Please use this identifier to cite or link to this item:
|Title:||Genetic factors regulating lung vasculature and immune cell functions associate with resistance to pneumococcal infection|
|Authors:||Jonczyk, Magda S.|
Fernandes, Vitor E.
Andrew, Peter W.
|Publisher:||Public Library of Science|
|Citation:||PLoS ONE, 2014, 9 (3), e89831|
|Abstract:||Streptococcus pneumoniae is an important human pathogen responsible for high mortality and morbidity worldwide. The susceptibility to pneumococcal infections is controlled by as yet unknown genetic factors. To elucidate these factors could help to develop new medical treatments and tools to identify those most at risk. In recent years genome wide association studies (GWAS) in mice and humans have proved successful in identification of causal genes involved in many complex diseases for example diabetes, systemic lupus or cholesterol metabolism. In this study a GWAS approach was used to map genetic loci associated with susceptibility to pneumococcal infection in 26 inbred mouse strains. As a result four candidate QTLs were identified on chromosomes 7, 13, 18 and 19. Interestingly, the QTL on chromosome 7 was located within S. pneumoniae resistance QTL (Spir1) identified previously in a linkage study of BALB/cOlaHsd and CBA/CaOlaHsd F2 intercrosses. We showed that only a limited number of genes encoded within the QTLs carried phenotype-associated polymorphisms (22 genes out of several hundred located within the QTLs). These candidate genes are known to regulate TGFb signalling, smooth muscle and immune cells functions. Interestingly, our pulmonary histopathology and gene expression data demonstrated, lung vasculature plays an important role in resistance to pneumococcal infection. Therefore we concluded that the cumulative effect of these candidate genes on vasculature and immune cells functions as contributory factors in the observed differences in susceptibility to pneumococcal infection. We also propose that TGFbmediated regulation of fibroblast differentiation plays an important role in development of invasive pneumococcal disease.|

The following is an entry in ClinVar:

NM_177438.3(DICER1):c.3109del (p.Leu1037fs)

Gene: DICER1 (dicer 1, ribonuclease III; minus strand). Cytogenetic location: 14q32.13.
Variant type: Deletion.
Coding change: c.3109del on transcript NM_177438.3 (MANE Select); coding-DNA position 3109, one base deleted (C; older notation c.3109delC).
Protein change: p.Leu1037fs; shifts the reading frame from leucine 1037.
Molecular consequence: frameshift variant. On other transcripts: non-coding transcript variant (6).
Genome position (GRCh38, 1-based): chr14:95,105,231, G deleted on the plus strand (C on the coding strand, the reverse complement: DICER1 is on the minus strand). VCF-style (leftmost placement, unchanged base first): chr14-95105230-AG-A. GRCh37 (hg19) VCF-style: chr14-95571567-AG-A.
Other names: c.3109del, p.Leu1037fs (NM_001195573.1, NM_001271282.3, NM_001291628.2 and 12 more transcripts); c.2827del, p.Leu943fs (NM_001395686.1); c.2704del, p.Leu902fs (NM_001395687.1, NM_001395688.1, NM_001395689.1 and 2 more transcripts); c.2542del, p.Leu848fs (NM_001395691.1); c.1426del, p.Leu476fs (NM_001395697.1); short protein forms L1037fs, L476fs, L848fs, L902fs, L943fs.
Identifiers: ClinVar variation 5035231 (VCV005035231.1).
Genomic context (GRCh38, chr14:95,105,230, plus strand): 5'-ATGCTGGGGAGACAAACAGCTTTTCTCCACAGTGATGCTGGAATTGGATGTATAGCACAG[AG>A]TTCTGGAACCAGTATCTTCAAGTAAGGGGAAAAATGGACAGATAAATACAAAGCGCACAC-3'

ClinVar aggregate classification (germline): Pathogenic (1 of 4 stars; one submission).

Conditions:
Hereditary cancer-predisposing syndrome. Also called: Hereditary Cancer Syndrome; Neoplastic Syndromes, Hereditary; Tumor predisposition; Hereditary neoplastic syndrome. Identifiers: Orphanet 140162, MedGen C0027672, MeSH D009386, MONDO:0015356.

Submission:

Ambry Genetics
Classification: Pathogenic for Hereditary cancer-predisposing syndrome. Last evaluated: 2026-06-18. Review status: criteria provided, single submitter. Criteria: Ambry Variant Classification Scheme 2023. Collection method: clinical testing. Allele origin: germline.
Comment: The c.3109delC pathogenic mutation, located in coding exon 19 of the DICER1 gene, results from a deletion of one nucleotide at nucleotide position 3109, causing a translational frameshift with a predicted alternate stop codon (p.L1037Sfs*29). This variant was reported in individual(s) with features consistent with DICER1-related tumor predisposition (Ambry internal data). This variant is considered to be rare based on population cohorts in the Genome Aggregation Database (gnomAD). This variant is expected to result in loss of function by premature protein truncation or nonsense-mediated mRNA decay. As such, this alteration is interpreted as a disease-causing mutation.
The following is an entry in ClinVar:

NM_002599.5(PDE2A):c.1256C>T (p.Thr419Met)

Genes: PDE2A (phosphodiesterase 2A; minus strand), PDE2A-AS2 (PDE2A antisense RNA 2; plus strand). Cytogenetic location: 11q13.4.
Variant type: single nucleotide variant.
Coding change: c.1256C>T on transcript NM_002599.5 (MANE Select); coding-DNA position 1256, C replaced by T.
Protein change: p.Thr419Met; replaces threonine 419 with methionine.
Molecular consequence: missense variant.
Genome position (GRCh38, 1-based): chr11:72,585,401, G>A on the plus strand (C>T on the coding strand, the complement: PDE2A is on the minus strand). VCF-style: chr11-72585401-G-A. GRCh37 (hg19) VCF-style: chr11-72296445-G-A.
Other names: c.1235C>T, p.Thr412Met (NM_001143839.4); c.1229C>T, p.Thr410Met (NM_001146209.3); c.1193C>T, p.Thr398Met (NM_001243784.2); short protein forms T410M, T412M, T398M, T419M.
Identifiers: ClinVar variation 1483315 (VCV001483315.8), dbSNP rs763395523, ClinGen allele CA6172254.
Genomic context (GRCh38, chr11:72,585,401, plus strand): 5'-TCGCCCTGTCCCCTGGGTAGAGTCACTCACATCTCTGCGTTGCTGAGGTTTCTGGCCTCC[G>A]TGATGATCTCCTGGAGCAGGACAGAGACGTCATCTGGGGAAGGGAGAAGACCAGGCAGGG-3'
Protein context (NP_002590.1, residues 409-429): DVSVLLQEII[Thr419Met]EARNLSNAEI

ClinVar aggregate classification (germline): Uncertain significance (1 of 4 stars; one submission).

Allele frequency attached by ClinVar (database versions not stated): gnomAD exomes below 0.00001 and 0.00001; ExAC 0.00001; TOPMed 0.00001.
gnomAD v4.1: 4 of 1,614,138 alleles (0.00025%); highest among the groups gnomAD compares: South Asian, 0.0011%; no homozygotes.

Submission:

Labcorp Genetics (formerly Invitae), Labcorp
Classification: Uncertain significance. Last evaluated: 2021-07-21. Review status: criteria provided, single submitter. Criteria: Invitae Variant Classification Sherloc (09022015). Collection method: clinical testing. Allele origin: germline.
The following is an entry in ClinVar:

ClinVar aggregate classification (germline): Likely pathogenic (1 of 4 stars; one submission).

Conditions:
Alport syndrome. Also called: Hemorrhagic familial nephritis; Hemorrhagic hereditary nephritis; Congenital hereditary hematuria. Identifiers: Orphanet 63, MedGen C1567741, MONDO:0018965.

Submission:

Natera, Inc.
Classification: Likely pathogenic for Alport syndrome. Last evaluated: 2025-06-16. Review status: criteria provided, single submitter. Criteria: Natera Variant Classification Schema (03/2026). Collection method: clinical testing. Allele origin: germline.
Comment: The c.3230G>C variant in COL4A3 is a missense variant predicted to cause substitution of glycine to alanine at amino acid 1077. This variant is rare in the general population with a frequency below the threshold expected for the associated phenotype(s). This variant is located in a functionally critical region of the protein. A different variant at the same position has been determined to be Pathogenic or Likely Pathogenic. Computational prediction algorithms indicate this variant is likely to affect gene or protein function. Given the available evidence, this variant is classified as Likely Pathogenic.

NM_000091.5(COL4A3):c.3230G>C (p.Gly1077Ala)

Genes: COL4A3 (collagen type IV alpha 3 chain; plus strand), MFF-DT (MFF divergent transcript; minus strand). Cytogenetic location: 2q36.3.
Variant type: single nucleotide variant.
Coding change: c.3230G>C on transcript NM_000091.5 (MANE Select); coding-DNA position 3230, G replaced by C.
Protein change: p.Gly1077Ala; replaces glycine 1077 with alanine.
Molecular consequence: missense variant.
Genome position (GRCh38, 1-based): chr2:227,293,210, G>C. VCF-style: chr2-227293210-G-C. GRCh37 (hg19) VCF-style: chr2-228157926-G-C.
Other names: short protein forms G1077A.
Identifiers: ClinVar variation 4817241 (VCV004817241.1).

|Rights:||Copyright © 2014 Jonczyk et al. This is an open-access article distributed under the terms of the Creative Commons Attribution License (http://creativecommons.org/licenses/by/4.0/), which permits unrestricted use, distribution, and reproduction in any medium, provided the original author and source are credited.|
|Appears in Collections:||Published Articles, Dept. of Infection, Immunity and Inflammation|
Files in This Item:
|journal.pone.0089831.pdf||Published (publisher PDF)||1.74 MB||Adobe PDF||View/Open|
Items in LRA are protected by copyright, with all rights reserved, unless otherwise indicated.